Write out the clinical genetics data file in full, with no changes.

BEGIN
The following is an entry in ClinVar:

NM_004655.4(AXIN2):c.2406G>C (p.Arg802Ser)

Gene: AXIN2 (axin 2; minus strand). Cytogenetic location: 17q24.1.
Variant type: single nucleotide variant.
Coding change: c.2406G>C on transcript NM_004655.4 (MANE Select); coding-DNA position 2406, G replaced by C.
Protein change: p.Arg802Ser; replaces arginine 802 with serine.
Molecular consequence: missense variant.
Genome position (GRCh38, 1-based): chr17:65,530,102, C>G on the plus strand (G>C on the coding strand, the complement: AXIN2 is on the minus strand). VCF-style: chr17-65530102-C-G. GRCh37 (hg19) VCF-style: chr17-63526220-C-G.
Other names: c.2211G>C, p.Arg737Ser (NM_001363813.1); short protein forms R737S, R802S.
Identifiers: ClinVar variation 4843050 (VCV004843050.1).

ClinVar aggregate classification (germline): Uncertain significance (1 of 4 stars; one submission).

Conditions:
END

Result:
The following is an entry in ClinVar:

NM_004655.4(AXIN2):c.2406G>C (p.Arg802Ser)

Gene: AXIN2 (axin 2; minus strand). Cytogenetic location: 17q24.1.
Variant type: single nucleotide variant.
Coding change: c.2406G>C on transcript NM_004655.4 (MANE Select); coding-DNA position 2406, G replaced by C.
Protein change: p.Arg802Ser; replaces arginine 802 with serine.
Molecular consequence: missense variant.
Genome position (GRCh38, 1-based): chr17:65,530,102, C>G on the plus strand (G>C on the coding strand, the complement: AXIN2 is on the minus strand). VCF-style: chr17-65530102-C-G. GRCh37 (hg19) VCF-style: chr17-63526220-C-G.
Other names: c.2211G>C, p.Arg737Ser (NM_001363813.1); short protein forms R737S, R802S.
Identifiers: ClinVar variation 4843050 (VCV004843050.1).

ClinVar aggregate classification (germline): Uncertain significance (1 of 4 stars; one submission).

Conditions: